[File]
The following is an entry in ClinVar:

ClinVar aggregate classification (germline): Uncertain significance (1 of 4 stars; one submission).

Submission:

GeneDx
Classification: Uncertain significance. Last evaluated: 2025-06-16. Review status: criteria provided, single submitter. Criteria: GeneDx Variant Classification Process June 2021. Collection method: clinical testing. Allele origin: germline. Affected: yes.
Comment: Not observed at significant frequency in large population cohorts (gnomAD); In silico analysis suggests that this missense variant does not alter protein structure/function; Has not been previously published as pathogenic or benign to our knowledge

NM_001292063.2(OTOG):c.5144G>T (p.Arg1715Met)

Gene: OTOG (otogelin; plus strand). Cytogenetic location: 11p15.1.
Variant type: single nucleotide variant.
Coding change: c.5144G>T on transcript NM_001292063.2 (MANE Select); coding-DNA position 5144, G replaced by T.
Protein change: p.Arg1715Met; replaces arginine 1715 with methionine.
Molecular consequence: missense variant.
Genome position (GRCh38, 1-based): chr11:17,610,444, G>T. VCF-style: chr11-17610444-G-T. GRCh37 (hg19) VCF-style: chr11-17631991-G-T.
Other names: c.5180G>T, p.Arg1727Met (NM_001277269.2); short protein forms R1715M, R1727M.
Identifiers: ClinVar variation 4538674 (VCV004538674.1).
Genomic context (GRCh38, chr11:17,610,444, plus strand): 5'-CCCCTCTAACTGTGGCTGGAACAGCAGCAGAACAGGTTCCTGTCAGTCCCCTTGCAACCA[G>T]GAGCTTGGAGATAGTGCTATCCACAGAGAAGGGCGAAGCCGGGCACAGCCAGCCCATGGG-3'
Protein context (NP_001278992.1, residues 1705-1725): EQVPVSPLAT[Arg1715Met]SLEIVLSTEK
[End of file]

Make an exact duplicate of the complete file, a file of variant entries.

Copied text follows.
The following is an entry in ClinVar:

ClinVar aggregate classification (germline): Uncertain significance (1 of 4 stars; one submission).

Submission:

GeneDx
Classification: Uncertain significance. Last evaluated: 2025-06-16. Review status: criteria provided, single submitter. Criteria: GeneDx Variant Classification Process June 2021. Collection method: clinical testing. Allele origin: germline. Affected: yes.
Comment: Not observed at significant frequency in large population cohorts (gnomAD); In silico analysis suggests that this missense variant does not alter protein structure/function; Has not been previously published as pathogenic or benign to our knowledge

NM_001292063.2(OTOG):c.5144G>T (p.Arg1715Met)

Gene: OTOG (otogelin; plus strand). Cytogenetic location: 11p15.1.
Variant type: single nucleotide variant.
Coding change: c.5144G>T on transcript NM_001292063.2 (MANE Select); coding-DNA position 5144, G replaced by T.
Protein change: p.Arg1715Met; replaces arginine 1715 with methionine.
Molecular consequence: missense variant.
Genome position (GRCh38, 1-based): chr11:17,610,444, G>T. VCF-style: chr11-17610444-G-T. GRCh37 (hg19) VCF-style: chr11-17631991-G-T.
Other names: c.5180G>T, p.Arg1727Met (NM_001277269.2); short protein forms R1715M, R1727M.
Identifiers: ClinVar variation 4538674 (VCV004538674.1).
Genomic context (GRCh38, chr11:17,610,444, plus strand): 5'-CCCCTCTAACTGTGGCTGGAACAGCAGCAGAACAGGTTCCTGTCAGTCCCCTTGCAACCA[G>T]GAGCTTGGAGATAGTGCTATCCACAGAGAAGGGCGAAGCCGGGCACAGCCAGCCCATGGG-3'
Protein context (NP_001278992.1, residues 1705-1725): EQVPVSPLAT[Arg1715Met]SLEIVLSTEK